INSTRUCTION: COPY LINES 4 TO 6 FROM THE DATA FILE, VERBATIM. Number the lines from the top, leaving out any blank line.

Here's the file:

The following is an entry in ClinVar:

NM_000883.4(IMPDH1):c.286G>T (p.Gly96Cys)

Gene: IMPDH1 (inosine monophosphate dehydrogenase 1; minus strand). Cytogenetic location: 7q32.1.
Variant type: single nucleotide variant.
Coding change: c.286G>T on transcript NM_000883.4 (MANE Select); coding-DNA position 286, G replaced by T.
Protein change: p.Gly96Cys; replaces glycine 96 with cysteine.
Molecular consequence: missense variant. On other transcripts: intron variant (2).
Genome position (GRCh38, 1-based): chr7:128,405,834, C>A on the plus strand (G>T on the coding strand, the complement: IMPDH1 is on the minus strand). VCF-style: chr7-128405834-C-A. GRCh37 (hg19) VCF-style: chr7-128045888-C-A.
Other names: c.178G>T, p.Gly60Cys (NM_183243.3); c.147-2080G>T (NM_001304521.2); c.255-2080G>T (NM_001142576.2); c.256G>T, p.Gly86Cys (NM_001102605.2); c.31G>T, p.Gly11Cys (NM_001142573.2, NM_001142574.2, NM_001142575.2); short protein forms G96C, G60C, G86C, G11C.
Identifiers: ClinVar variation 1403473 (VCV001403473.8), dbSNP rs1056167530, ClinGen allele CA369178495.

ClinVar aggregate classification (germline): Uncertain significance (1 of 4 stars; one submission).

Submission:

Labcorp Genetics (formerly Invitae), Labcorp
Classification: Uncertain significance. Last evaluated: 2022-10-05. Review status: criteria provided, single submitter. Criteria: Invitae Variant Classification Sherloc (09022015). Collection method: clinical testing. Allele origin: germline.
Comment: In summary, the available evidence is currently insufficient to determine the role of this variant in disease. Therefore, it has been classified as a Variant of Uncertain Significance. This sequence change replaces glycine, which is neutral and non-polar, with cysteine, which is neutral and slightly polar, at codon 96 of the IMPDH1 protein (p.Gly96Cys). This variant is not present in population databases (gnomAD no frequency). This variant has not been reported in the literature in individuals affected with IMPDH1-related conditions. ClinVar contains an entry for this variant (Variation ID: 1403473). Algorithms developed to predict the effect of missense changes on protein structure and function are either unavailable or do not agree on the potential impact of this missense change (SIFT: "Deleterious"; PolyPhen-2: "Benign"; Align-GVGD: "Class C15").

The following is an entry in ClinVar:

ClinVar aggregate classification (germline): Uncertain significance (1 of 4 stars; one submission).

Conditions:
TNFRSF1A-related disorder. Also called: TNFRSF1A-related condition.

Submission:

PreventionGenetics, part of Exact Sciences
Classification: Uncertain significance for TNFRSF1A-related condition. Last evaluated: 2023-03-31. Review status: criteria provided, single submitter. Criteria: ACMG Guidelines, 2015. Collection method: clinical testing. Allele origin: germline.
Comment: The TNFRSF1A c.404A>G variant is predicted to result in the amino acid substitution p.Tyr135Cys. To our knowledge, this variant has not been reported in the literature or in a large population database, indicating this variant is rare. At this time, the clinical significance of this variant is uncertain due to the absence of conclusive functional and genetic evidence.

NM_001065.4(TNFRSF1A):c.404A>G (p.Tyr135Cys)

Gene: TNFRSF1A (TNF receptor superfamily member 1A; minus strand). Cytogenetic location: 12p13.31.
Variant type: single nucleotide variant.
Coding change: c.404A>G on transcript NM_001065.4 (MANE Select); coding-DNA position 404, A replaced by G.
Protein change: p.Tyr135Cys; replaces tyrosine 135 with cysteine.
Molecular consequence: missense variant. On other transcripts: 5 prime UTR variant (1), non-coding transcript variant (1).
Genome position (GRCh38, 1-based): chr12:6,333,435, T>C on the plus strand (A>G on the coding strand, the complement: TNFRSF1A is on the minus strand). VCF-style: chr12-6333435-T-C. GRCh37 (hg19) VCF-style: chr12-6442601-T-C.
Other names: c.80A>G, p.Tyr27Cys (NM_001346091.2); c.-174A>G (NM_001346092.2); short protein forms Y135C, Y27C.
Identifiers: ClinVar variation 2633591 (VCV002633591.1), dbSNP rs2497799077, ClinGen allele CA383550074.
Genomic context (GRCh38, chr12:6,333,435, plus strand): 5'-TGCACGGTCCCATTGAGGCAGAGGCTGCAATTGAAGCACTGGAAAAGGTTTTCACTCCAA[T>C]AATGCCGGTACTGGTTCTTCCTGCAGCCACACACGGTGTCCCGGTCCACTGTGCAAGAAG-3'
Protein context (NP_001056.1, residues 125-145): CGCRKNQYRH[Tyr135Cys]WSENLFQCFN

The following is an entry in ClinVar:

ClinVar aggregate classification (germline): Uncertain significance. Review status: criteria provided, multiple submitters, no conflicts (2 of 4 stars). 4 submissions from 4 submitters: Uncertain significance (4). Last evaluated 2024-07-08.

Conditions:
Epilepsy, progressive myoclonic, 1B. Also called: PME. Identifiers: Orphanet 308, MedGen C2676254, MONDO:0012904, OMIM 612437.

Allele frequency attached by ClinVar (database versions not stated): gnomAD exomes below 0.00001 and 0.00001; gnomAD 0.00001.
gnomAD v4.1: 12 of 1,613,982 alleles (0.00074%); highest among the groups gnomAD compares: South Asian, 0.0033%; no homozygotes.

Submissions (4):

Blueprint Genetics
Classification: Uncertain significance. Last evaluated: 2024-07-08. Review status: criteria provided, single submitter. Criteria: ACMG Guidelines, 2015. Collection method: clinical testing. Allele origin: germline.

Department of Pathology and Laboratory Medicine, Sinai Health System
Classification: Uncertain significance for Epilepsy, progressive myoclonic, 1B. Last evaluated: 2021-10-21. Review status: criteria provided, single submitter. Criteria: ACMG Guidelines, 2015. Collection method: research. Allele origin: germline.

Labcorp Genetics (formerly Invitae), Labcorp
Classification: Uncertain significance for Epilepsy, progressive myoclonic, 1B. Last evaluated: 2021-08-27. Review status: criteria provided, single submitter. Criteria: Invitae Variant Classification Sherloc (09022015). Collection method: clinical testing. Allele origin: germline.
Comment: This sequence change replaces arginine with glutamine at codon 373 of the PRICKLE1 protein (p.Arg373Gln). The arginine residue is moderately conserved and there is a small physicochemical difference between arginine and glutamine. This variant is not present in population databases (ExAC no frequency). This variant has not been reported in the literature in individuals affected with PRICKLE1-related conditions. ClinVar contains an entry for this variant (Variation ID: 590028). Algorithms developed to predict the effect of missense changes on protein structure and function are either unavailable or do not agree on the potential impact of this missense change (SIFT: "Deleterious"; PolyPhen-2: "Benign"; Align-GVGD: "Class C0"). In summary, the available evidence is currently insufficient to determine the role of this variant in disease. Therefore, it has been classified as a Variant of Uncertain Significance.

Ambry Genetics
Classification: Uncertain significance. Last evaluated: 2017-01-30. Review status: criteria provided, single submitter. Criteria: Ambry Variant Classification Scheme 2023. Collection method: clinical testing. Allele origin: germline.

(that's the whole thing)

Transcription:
Variant type: single nucleotide variant.
Coding change: c.286G>T on transcript NM_000883.4 (MANE Select); coding-DNA position 286, G replaced by T.
Protein change: p.Gly96Cys; replaces glycine 96 with cysteine.